I believe that Ethical Culture must make room for this type of conservatism. Out of respect for reason, we must admit that history teaches about the excesses of radical idealism, from the failure of the French revolution, to Soviet repression, to the stifling paternalism of some collectivist strategies. While I embrace collective solutions to social problems, I can’t deny such episodes of political hubris. I may disagree with the conservatism of disenchantment, and have faith in the idealistic vision of progressivism. But Ethical Culture, in its contemporary form, balances idealism with realism – it urges us not “bring out the perfect,” but to “bring out our best possible.”
Some people—both conservatives and progressives—may be suspicious of the phrase about “bringing out the best,” and ask, “Who determines what is ‘the best’?” For some socially or religiously conservative people, the best is determined god or natural law. Often they are overly rigid and essentialist, inappropriately intolerant of many expressions of what it means to be a human. Although the founder of Ethical Culture, Felix Adler, held some essentialist views forged in his Victorian sensibilities, we have moved away from ridged definitions that inhibit individuality. Contemporary Ethical Culture more fully embraces autonomy and agency, distancing itself from essentialism.
For example, if you are overly attached to certain essentialist concepts, such as believing that there are strictly defined proper roles for women and that homosexuality is a sin, it would be more difficult to treat all people as being of inherent worth. Sometimes “natural law” is used to label some people as deviant. “Sinners” are treated as being outside of the realm of ethical concern. They can be ostracized and thrown away, violating Ethical Culture’s commitment to treat all as being of inherent worth.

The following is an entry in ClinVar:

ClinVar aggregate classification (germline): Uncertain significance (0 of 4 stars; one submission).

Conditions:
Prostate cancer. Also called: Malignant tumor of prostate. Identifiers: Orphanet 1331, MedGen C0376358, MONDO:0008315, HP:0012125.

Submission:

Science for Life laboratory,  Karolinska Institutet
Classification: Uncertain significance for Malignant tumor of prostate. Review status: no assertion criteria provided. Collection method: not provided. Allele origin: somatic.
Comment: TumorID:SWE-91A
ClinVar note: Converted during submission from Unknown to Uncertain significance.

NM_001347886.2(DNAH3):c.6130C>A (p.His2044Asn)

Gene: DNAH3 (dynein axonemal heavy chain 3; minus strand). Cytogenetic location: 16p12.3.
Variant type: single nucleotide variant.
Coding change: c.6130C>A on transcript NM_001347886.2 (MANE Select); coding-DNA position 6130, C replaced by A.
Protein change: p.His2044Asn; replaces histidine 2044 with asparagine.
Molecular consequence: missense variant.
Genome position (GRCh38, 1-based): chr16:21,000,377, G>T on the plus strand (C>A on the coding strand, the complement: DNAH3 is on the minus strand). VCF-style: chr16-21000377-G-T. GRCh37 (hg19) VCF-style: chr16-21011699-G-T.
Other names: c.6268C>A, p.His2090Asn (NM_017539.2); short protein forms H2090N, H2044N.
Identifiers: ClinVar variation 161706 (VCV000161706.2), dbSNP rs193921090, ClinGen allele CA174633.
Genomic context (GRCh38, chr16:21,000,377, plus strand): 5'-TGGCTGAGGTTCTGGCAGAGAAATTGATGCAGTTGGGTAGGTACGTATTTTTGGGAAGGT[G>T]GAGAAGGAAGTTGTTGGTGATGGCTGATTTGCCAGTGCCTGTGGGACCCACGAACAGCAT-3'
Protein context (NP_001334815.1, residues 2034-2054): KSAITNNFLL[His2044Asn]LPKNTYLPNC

I have become more skeptical of conservatism given the profound and growing economic inequality since the economic collapse of 2008. The gap between rich and poor has increased dramatically. As Michael Sandel points out, in 1980, CEO’s earned 42 times what their workers did. In 2007, CEO’s earned 344 times what their workers make. Today the richest 1% of the population in the United States owns 33% of our nation’s wealth. Thanks to people like Ronald Reagan and Milton Friedman, more people deny that poverty is the government’s problem. They argued that the “undeserving poor” are lazy leeches on the public dole. At times like these, as an Ethical Culture Leader I must condemn the conservatism of selfishness.
I think there is room for “conservatives of disenchantment” in Ethical Culture. Current inequalities, however, leave on their shoulders the burden of proof. They must explain how conservatism honors the inherent worth of all people. I agree with Percival Chubb in saying that what Ethical Culture needs is “the intensely real love of man for man; love of those nearest—wife, children, kindred, neighbors – broadening out in ever widening circles until it includes mankind.”